Do the mathThere's an interesting piece in the Wall Street Journal about just how cheap electric cars can actually be once you factor in incentives and saved fuel costs. Bottom line, if you live in a state that has good incentives and you take a short lease, it's possible that you could be paying almost nothing net, or even get paid, to drive an electric car. On top of that, you could be getting nice side benefits like reduced insurance rates, access to the carpool lane, free parking in some places, etc. Not bad!
That's not how most people see things right now, but I think that over time this math will become more widely understood and that will help electric vehicles. After all, the vast majority of people, on the vast majority of days, don't drive farther than the range of the current crop of EVs (and year by year that range will only get longer).
Subsidies, subsidies...I can already hear those who will complain about electric car incentives and their cost to the taxpayer. This argument cannot be entirely dismissed, but to those people, I will argue that we need to get our priorities straight and keep things in perspective. The taxpayers are on the hook for hundreds of billions, if not trillions, for things like foreign wars and military presence and operations around the world to protect the oil supply. Over decades, gasoline and diesel vehicles have received billions in all kinds of help, directly and indirectly. So a few millions over a few years while a new technology grows shouldn't be at the top of the list of places to cut to save money.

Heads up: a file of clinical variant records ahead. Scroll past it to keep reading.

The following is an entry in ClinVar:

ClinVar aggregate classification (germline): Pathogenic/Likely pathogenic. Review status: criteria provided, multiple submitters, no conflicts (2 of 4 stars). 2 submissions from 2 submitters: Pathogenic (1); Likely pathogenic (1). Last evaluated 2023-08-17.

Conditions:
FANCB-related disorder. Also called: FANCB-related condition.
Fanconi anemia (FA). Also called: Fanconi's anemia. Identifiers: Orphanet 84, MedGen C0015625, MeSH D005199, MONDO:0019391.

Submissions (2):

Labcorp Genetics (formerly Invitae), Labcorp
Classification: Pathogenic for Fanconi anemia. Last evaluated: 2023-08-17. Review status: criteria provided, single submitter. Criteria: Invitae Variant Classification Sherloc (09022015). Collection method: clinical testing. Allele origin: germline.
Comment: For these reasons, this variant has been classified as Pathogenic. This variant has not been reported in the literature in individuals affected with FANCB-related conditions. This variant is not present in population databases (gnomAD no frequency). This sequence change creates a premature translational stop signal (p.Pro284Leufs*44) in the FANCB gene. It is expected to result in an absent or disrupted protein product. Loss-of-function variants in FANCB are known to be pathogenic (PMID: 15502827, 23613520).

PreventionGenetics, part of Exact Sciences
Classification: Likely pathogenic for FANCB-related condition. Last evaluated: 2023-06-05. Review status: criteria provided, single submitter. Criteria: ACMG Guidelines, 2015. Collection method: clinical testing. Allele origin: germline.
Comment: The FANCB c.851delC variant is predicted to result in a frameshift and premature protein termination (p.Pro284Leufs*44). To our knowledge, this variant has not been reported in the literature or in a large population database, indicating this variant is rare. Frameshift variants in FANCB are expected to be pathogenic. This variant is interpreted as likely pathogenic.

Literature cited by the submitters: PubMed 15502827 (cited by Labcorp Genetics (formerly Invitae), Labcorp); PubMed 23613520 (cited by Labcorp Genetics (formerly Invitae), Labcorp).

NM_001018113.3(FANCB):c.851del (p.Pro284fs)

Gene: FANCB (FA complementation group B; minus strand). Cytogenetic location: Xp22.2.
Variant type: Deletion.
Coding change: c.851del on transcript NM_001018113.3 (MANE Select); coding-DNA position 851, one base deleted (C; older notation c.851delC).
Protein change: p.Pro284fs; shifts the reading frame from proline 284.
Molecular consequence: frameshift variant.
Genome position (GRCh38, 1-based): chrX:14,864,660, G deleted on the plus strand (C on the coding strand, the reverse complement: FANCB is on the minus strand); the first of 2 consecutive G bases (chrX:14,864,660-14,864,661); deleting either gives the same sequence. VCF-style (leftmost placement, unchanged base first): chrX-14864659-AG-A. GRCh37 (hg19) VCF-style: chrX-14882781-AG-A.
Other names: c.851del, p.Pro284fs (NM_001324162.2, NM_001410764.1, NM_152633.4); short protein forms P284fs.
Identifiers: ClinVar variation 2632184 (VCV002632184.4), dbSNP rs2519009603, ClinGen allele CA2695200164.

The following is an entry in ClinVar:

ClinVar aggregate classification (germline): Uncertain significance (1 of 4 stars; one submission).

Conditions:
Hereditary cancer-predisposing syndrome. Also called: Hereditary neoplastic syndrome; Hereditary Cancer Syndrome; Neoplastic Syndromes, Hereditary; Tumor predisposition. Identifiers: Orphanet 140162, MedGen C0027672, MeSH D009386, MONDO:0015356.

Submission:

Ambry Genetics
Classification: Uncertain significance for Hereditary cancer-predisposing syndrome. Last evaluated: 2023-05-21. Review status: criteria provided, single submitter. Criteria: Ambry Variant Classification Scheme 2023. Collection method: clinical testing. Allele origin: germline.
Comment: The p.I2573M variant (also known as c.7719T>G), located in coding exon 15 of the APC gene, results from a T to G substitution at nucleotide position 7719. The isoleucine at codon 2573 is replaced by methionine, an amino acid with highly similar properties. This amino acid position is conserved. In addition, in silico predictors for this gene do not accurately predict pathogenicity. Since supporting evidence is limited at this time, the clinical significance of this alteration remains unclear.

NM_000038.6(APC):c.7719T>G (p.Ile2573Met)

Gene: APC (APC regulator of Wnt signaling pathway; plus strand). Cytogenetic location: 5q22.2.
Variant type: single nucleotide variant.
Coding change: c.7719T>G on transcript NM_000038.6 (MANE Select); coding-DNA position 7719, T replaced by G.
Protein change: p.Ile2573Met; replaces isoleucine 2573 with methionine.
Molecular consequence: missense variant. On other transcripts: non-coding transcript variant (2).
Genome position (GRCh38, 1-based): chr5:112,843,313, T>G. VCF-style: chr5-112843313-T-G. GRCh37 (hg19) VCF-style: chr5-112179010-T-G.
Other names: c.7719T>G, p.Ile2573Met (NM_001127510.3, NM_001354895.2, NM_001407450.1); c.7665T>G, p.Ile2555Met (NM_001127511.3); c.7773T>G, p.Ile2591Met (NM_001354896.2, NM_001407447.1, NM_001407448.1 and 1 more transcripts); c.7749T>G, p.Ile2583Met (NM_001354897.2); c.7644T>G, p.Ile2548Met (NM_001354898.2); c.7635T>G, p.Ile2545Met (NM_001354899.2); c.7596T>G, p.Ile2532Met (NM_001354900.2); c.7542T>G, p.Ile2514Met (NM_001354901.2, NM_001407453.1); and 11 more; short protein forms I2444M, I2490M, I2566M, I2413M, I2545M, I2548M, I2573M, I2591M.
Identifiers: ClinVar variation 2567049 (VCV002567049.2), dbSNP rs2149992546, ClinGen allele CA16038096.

It would make sense to cut all EV subsidies if it was somehow possible to retroactively cut gas-powered vehicle's subsidies; that would've made gasoline much more expensive for decades and EVs would probably be way ahead of where they are now. But I don't think we can do that...